Post 4 of 20
Last Friday was more of a tutoring session than a class as I only have one student. She is nine, and as precocious as you can imagine. I taught her the same material as the two older kids the day before. She also was quick on the draw and understood the concepts for starting a story. She is an adventurous young lady, but really, I expected nothing less from a fellow WIS kid. When given the option for a prompt, she chose the Scrambler option from Story Starters. It was a learning experience for me as well, as I hadn’t chosen the Scrambler option while I researched. So, we did it together. What emerged was so nonsensical, we looked at each other and simultaneously chorused “Next!”. So we spun the wheel again, so to speak, and we are now engaged in an adventure about a girl who sails on a ship with a cheerful captain, who discovers a secret waterfall. A bit complicated, no? But intrepid she is so she decided to stick with it.
For this student, I became more involved in the writing process, as almost immediately, she said “I’m kinda stuck.” So I started by asking her questions about her main character, who it turned out was named Annabeth. My young budding writer has a love of all things Rick Riordan, hence the character name. Since I do as well, we were off to a good start. Through question and answer, we gave her a best friend sidekick, a dad who was sailing for work to Haiti, and set up the problem. It turns out that our heroine is afraid of storms and losing her dad. Kids come up with some very grown up ideas.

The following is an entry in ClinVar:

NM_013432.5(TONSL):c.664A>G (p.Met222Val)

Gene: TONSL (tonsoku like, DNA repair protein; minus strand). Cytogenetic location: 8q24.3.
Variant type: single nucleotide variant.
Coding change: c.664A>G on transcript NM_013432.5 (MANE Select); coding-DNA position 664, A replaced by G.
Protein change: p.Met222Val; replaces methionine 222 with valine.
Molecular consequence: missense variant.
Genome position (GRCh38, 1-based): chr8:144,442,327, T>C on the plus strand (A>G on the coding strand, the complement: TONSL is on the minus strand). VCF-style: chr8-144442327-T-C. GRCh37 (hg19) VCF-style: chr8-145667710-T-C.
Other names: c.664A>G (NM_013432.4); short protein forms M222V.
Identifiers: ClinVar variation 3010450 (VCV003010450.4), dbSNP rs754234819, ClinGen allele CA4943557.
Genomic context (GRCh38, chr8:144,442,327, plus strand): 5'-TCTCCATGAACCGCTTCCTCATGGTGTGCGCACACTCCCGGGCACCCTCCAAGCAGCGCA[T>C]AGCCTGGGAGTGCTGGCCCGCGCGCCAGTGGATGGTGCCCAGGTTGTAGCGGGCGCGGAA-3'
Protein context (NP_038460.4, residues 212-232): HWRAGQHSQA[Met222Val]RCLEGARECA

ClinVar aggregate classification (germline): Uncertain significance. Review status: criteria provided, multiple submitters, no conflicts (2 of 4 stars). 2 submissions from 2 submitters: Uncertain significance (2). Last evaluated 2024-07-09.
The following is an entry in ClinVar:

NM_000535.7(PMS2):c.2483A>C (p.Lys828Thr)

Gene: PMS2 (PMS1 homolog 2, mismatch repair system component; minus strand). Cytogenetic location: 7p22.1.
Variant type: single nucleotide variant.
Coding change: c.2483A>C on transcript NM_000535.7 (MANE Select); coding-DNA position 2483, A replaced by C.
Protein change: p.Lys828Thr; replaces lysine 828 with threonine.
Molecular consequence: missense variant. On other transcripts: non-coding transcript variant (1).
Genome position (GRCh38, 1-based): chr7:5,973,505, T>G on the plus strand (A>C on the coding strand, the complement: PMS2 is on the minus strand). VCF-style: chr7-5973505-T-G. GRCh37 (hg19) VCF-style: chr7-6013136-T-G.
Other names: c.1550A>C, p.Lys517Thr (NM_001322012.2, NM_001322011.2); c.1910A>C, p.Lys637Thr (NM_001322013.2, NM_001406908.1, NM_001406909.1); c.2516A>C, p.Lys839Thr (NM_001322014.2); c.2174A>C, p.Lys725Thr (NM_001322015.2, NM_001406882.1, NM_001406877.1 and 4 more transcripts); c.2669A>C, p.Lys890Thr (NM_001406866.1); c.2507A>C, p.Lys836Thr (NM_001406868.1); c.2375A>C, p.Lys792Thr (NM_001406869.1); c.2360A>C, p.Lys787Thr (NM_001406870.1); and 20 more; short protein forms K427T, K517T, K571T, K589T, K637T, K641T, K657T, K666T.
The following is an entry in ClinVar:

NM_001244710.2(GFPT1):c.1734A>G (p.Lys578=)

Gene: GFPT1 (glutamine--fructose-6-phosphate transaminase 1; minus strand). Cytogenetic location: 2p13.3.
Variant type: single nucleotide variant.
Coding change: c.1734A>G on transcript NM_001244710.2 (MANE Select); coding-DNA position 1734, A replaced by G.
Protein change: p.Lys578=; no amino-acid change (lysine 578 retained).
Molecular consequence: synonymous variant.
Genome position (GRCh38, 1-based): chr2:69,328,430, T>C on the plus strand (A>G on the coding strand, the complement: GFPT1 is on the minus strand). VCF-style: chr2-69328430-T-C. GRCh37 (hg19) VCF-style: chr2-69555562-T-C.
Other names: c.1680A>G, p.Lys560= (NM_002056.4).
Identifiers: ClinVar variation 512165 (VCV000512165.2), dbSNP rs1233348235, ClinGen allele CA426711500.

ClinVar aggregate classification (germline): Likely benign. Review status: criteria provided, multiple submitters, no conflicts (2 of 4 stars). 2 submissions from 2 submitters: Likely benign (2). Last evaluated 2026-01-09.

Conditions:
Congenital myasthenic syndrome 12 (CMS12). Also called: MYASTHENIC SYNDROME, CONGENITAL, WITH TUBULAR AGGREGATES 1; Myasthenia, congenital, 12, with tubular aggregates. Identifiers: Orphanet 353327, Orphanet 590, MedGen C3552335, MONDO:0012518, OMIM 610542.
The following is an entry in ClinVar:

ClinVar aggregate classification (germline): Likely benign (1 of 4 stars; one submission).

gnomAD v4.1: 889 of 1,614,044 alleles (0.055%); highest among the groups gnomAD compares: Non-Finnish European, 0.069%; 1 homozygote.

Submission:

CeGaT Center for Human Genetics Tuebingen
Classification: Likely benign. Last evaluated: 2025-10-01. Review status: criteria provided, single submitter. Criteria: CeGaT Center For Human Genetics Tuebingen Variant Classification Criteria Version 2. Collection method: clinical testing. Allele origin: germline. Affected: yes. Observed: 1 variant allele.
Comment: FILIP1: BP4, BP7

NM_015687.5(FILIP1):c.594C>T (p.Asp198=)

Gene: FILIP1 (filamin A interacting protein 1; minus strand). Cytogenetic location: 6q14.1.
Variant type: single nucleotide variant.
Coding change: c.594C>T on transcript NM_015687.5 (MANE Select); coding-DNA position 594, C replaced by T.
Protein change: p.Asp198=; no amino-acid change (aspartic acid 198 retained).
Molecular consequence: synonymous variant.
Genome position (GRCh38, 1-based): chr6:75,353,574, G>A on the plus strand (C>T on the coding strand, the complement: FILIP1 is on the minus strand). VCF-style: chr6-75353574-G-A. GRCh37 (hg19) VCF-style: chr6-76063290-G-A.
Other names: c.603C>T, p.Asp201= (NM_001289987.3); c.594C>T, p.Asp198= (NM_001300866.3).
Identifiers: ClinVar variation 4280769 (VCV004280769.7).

The hardest thing about Friday’s class was letting her write the story she wants to write. Not the one that I think she should. I hope I got around this successfully by giving her two or three different ideas for each question she asked. This week’s lesson is rising action, but you’ll just have to wait for my next blogpost to hear what fun I have planned for that class.

Source:: Inkreadablekids

This article was written by Tina